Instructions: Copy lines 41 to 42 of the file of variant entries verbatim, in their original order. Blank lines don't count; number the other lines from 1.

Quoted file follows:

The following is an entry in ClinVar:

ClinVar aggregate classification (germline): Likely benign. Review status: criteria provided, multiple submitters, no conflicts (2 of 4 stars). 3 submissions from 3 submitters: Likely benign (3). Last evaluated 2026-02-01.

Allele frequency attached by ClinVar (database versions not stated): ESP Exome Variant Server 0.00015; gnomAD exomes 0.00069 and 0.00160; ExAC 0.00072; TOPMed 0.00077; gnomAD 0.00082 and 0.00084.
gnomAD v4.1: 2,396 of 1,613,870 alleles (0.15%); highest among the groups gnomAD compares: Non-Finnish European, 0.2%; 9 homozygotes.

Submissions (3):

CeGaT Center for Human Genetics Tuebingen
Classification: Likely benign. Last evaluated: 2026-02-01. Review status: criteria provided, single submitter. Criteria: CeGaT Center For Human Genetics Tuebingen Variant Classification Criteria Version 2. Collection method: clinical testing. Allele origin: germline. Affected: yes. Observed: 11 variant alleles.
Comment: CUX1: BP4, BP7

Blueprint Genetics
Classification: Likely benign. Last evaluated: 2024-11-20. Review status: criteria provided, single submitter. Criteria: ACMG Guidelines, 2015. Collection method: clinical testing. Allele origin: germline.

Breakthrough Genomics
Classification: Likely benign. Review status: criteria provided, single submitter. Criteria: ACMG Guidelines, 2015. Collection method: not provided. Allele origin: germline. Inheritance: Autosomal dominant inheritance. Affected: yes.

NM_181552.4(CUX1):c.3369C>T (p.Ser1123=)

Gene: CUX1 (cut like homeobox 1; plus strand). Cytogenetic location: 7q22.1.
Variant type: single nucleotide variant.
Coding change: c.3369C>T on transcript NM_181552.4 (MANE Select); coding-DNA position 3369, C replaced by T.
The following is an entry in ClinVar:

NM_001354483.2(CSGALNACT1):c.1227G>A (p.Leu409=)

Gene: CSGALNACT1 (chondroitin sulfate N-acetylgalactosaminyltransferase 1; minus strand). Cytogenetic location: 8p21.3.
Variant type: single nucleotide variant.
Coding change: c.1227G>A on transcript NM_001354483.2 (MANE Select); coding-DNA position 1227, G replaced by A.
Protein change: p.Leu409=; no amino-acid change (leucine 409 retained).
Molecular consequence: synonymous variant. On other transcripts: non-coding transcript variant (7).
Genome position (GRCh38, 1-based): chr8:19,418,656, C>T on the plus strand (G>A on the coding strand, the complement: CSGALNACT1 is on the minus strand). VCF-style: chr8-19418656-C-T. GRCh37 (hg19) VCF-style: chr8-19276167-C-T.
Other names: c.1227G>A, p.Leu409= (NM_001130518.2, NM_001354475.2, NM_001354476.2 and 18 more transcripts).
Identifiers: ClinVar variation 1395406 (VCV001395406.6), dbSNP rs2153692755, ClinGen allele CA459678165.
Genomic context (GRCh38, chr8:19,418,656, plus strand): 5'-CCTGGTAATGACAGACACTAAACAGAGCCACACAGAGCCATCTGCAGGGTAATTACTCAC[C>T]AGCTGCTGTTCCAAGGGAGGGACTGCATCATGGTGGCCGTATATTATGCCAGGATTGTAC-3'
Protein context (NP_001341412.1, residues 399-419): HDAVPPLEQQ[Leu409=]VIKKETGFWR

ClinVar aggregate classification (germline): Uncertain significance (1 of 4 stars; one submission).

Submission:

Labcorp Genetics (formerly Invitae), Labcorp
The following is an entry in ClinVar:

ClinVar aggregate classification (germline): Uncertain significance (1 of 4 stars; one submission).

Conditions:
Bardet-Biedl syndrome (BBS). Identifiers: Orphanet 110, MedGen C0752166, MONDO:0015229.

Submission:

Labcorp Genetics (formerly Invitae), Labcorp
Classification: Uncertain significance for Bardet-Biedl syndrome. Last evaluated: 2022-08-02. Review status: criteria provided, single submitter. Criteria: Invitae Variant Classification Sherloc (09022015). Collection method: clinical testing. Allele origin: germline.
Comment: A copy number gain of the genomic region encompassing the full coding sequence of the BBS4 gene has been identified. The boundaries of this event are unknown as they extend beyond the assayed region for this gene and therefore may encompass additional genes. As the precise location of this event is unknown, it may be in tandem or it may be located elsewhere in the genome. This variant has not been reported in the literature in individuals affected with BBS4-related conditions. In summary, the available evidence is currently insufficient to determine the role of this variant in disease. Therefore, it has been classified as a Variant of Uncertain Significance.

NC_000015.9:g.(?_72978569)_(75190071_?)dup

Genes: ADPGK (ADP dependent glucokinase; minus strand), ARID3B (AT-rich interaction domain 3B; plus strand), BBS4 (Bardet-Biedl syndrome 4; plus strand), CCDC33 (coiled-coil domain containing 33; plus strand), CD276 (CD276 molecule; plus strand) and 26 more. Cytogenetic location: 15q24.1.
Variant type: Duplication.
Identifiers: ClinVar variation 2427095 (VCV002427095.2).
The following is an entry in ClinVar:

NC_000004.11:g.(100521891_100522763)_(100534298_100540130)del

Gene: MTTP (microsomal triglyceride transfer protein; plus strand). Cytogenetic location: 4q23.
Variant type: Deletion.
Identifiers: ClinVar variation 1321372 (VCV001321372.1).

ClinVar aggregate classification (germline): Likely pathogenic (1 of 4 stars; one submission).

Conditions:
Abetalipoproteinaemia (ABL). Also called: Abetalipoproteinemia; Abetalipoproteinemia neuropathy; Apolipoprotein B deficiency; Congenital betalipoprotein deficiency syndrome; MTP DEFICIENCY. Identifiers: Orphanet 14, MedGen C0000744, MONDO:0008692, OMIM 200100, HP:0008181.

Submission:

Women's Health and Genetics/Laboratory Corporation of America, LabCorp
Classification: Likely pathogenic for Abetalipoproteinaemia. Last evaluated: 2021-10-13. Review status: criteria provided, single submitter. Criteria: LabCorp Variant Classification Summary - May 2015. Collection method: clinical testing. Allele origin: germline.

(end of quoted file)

Genes: ADPGK (ADP dependent glucokinase; minus strand), ARID3B (AT-rich interaction domain 3B; plus strand), BBS4 (Bardet-Biedl syndrome 4; plus strand), CCDC33 (coiled-coil domain containing 33; plus strand), CD276 (CD276 molecule; plus strand) and 26 more. Cytogenetic location: 15q24.1.
Variant type: Duplication.